School may be out in the summer, but most schools and educators engage in learning to prepare for the upcoming school year – either on their own or through structured professional development days. A recent national study found that 99 percent of teachers participated in one or more professional learning activities outside of what was provided by their school or district. Overall, teachers said most professional development lacked opportunities to receive feedback that would help develop instructional skills. As a result, time invested in learning may not lead to better student outcomes or learning experiences.
Dedicating time to professional development is important. For that time to drive change at your school, and ultimately for your students, your team should create a plan for scheduled professional development days guided by several key principles and practices.
Start by revisiting your shared vision for instructional excellence and student success, your collective pursuit. Professional development should be in service of this vision – if it is, it will be focused on helping teachers grow in practical ways that can be used in the fall to help students succeed. Taking time to create buy-in for this will influence choices teachers make on their own as well.
Once a vision is established, partner with teachers to determine what professional development is needed. Teachers can identify the gap between current abilities and what is needed to reach your collective goals. By asking teachers “what do you need?” before developing a learning plan, you’re emphasizing that the reason for this work is reflective and focused on continual improvement.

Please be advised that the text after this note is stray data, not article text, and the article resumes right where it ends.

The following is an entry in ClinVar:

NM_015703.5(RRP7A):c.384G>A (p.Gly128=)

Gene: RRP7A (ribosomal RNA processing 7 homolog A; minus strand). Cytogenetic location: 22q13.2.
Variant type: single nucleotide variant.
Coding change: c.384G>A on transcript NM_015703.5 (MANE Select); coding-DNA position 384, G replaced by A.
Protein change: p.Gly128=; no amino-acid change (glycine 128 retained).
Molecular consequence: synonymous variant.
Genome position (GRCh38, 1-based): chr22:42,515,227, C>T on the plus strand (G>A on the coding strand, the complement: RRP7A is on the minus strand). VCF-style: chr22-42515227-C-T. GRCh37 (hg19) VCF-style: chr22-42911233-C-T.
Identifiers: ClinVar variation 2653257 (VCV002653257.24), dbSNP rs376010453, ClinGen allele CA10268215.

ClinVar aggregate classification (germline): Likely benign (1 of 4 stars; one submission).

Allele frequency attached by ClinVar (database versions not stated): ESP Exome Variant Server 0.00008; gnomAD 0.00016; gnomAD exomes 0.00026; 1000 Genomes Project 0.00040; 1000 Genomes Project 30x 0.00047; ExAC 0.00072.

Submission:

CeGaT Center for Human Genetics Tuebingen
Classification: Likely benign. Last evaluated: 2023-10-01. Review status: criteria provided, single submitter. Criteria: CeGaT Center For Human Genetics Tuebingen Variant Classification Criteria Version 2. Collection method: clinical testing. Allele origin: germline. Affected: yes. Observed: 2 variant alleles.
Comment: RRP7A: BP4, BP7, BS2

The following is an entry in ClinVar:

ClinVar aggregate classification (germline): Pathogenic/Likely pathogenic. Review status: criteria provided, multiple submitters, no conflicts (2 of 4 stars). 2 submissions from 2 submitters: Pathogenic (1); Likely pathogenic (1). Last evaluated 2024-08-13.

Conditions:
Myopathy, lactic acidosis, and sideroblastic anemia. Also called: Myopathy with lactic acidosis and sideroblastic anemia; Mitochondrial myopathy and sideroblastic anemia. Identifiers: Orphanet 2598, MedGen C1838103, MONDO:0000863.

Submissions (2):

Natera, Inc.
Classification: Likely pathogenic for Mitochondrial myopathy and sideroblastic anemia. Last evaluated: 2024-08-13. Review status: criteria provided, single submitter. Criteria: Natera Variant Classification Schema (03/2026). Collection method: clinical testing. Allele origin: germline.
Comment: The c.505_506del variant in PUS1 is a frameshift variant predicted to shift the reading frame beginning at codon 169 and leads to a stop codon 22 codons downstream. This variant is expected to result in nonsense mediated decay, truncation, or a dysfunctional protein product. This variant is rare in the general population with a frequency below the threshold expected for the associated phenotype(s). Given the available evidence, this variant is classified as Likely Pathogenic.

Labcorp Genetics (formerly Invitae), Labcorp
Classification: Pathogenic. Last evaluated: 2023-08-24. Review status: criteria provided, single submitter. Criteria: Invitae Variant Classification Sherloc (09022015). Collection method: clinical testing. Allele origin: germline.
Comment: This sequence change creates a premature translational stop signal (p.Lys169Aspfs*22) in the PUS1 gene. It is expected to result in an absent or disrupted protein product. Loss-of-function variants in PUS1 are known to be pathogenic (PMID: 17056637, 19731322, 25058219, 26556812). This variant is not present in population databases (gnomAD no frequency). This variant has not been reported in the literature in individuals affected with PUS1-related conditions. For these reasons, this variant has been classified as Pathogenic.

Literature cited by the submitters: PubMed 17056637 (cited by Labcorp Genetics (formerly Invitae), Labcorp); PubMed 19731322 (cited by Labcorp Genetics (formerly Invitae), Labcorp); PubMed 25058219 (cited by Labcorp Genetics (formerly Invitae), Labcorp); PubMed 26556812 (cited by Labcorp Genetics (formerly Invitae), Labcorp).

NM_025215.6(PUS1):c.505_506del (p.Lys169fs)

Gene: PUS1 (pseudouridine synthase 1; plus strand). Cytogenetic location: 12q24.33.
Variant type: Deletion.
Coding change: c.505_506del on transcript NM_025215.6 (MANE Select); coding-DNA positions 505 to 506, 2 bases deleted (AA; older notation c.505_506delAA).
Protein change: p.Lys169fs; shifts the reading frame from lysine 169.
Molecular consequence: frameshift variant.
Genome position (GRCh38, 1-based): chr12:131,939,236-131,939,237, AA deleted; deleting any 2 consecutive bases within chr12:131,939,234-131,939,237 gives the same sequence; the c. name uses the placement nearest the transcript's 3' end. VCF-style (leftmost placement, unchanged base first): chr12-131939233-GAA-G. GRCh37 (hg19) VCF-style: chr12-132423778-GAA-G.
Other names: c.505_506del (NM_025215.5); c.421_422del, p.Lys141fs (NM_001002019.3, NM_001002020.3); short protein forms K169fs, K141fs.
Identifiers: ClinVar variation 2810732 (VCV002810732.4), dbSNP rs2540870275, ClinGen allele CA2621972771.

Armed with a clear vision and understanding of what teachers need, develop a plan using two important ‘spheres of influence.’ Learning experiences structured as collaborative inquiry can guide teachers toward a common goal. When implementing this approach:
- Use an agreed-upon process for instructional decision-making around a problem of practice.
- Ensure that student work or data is used to foster inquiry and collaboration among teams.
- Reflect and modify important curricular content to support each student in their emotional and intellectual development.
- Create dedicated time and space for group and individual reflection, analysis, and creation of materials or tasks.
Supporting the work of individual teachers is also an important component of your summer plan. Reflective practice and self-directed learning opportunities focus on just that, what each person taking part in the summer learning experience needs. When using this approach:
- Provide multiple opportunities and different types of data for individual teachers to use as they reflect on their practice, recognize strengths, and self-assess on priorities for growth goals.
- Give proper time allocation for teachers to goal set and make decisions about their self-directed professional learning needs that address their identified areas of growth.
- Ensure there are a variety of opportunities, formats, and flexible time options for independent learning and other professional learning options that are teacher-directed. These do not need to be facilitated by you, but perhaps can be suggestions to influence what teachers choose to do in their own time.
Taking time to thoughtfully put together your summer learning plan can align your staff behind a shared, motivating goal. In addition, this extra step will ensure that skills developed will help students succeed.
Looking for a partner to create an effective summer professional development plan? Reach out to the Danielson Group today!